- The Washington Times - Thursday, May 4, 2006

Kia offers a second-generation Sedona seven-passenger minivan for the 2006 model year, replacing the original Sedona that debuted in 2002. The minivan market has proved successful for this Korean marque, as Sedona became its best-selling model in 2004, and continues to hold that status.

Despite the recent SUV craze, which many correlate with the decline in minivan popularity, Kia is up against some healthy competition in the sliding-door segment. Chrysler, Honda and Toyota all offer well-known and respected minivans, while GM recently released the Chevrolet Uplander and Saturn Relay as part of its product resurgence.

In accordance with the industry’s trend toward increased size, Sedona’s new platform has grown in every dimension, compared to those of the previous generation. Overall length is up 8.1 inches to 202, wheelbase increases 4.3 inches to 118.9 and width expands 3.7 inches to 78.3. Height remains unchanged at 69.3 inches.

Pricing for base LX models begins at $22,995, while upscale EX Sedonas start at $25,595. Both figures do not include the mandatory $670 destination charge, but these prices still undercut the long-wheelbase offerings from the aforementioned competition. The Chrysler Grand Caravan, Chevrolet Uplander extended wheelbase, Saturn Relay and Toyota Sienna all start several hundred dollars higher, while the Honda Odyssey trades for at least $2,000 more.

Kia’s styling department picked the conservative path in reworking the cut lines and creases of the Sedona’s new body. The headlights and taillights are more angular, appearing both precise and substantial. Front foglights are now rectangular units subtly recessed in the lower front fascia, rather than large circular pieces prominently integrated, as in the previous generation. Extraneous body-side cladding has been reduced to solid horizontal bands mounted midway up the wheel wells. The front swinging and sliding rear door handles are now nicely blended into single strips when closed.

Inside, second-row captain’s chairs provide both autonomous comfort for middle-row passengers and easier access to the rearmost seats. The 60/40-split third-row seats folds flush into the floor, creating a flat loading surface. Each piece folds flat individually, if desired. Second-row seats also fold easily, in the interest of accommodating either cargo or passengers.

When fully configured, Sedona offers 141.5 cubic feet of cargo space.

Both LX and EX models arrive equipped with 3.8-liter V-6 engine delivering 244 horsepower and 253 foot-pounds of torque through a five-speed automatic transmission with Sportmatic manual control.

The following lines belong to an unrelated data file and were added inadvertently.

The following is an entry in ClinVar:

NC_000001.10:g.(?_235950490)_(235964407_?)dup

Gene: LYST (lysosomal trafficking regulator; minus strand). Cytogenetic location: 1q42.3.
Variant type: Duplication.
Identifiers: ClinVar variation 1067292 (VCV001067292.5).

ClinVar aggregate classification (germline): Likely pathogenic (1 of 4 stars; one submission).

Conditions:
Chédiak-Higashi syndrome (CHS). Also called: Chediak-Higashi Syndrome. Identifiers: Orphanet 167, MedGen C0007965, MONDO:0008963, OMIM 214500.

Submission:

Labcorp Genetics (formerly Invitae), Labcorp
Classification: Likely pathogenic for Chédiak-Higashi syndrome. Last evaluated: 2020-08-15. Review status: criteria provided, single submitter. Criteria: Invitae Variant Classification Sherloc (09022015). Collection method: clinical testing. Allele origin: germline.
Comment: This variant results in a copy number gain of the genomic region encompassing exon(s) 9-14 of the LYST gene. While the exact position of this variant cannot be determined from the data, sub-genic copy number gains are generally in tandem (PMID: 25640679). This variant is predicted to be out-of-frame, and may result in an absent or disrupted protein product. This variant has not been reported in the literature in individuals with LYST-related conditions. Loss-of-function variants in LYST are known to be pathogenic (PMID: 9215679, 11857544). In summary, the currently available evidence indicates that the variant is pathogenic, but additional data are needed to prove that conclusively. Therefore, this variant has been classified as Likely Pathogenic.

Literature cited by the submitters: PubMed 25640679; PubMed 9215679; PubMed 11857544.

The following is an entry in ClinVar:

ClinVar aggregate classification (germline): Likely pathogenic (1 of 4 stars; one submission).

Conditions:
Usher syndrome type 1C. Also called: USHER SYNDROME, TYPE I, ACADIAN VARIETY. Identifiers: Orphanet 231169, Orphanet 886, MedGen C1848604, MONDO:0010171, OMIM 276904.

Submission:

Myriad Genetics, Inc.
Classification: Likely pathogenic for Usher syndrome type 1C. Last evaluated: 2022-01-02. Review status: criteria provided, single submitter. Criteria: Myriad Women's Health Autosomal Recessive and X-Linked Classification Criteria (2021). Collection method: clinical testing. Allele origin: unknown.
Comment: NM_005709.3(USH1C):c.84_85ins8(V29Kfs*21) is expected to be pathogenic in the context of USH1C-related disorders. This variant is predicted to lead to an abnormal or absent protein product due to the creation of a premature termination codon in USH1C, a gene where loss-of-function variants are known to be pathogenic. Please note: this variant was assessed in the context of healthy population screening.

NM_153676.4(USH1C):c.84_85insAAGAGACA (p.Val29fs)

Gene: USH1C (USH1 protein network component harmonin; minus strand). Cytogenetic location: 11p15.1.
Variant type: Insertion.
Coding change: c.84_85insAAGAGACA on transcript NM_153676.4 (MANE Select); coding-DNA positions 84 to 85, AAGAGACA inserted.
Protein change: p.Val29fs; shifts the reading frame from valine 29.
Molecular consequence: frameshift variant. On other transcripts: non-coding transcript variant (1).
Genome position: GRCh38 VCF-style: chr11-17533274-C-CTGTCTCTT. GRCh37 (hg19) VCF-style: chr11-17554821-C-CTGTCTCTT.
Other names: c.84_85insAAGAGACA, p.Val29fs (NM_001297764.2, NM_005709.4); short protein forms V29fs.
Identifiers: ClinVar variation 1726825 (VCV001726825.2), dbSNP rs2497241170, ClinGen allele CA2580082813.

All Sedona minivans ride on fully independent suspension with anti-roll bars and coil springs at both ends. Four-wheel disc brakes with standard ABS reside inside 16-inch wheels and P225/70 series tires.

Both traction and stability control are also standard on the FWD minivan. With a curb weight starting at 4,387 pounds and increasing to around 4,700 pounds, Sedona still manages 17 miles per gallon city and 25 highway.

The well-equipped base LX Sedona includes manual dual-zone front and single-zone rear air conditioning, power windows/locks/folding mirrors, remote keyless entry, cruise control, a tilting steering wheel, eight-way driver and four-way front passenger manual seat adjustment, cloth upholstery, a six-speaker single-CD audio system, tinted windows, projector beam headlights, tachometer and tire-pressure warning.

“Power windows” includes power glass in the sliding doors as standard. A roof rack is available optionally.

Whereas the Sedona LX arrives well laden with options for a base model, the top EX version is somewhat lean in its standard equipment level.

Stepping into EX trim yields 17-inch alloy wheels inside P235/60 series tires, chrome grille accenting, front fog lights, heated exterior mirrors, a standard roof rack, auto-dimming rearview mirror, garage door opener, mini overhead console, power adjusting front seats, a leather-trimmed shift knob and steering wheel, faux wood and chrome interior accenting, compass, ambient outside temperature display and a more sophisticated audio system that plays MP3s and cassettes.

While these may seem plentiful, few options considered luxurious are included as standard.

To compensate, Kia offers several upgrade packages for EX customers. A Power Package includes sliding doors and a tailgate that operate electronically via either a keyless remote or vehicle-mounted buttons.

Kia’s Luxury Package adds leather seating surfaces, heated front seats, adjustable pedals, memory for the seats/mirrors/pedals, automatic climate control, steering-wheel audio controls, power sunroof and a reverse warning system.

The Premium Entertainment Package yields a 13-speaker audio system with a six-disc changer and DVD video with an 8-inch monitor, two wireless headsets and remote. Fully equipped, the EX Sedona stickers for just over $31,000, which still could be considered a bargain.

Value is also provided in the comprehensive safety and security package built into all Sedonas. Dual front air bags, seat-mounted front side-impact air bags and curtain air bags for all three rows are standard.

Anti-whiplash front head restraints adjust manually, as do the three units found in the third row of seating.

Both models get a security system with a panic alarm, while EX models equipped with the Luxury Package include an engine immobilizer.

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